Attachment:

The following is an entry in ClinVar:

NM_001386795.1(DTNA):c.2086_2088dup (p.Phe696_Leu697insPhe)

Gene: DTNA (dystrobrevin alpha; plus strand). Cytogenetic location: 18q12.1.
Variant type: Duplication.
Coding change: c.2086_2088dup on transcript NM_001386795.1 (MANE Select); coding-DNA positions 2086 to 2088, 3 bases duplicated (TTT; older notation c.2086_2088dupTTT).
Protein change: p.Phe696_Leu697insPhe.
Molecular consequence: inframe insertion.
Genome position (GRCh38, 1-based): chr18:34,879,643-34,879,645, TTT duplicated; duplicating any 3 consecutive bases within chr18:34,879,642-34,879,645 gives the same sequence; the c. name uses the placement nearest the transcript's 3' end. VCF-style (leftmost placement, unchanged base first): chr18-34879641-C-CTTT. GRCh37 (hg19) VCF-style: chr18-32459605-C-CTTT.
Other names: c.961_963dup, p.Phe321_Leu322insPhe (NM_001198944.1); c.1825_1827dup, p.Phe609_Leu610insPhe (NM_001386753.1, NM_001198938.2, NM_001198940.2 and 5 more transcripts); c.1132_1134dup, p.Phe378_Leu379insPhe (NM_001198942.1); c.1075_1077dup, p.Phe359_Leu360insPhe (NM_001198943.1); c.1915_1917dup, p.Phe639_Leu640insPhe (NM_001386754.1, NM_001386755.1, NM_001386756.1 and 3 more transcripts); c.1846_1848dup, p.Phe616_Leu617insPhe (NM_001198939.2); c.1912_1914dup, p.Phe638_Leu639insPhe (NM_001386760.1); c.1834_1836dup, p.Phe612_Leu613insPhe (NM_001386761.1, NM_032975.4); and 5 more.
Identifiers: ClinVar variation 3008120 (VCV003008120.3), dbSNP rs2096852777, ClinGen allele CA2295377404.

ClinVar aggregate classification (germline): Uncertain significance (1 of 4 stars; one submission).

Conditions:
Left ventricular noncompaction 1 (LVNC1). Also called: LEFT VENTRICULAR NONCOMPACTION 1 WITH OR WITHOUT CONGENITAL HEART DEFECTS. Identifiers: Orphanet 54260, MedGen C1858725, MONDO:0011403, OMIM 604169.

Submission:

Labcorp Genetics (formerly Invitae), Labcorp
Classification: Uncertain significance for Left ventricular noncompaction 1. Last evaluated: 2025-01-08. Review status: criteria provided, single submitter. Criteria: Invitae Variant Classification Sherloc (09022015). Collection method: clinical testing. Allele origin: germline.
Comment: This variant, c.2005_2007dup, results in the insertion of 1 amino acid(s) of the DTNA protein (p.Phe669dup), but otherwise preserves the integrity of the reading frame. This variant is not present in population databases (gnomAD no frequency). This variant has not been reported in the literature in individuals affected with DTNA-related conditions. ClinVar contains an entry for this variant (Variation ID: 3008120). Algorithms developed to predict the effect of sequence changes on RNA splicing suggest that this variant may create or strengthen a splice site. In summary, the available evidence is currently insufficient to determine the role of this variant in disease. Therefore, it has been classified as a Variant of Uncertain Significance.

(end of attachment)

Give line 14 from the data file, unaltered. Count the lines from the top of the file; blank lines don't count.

Submission: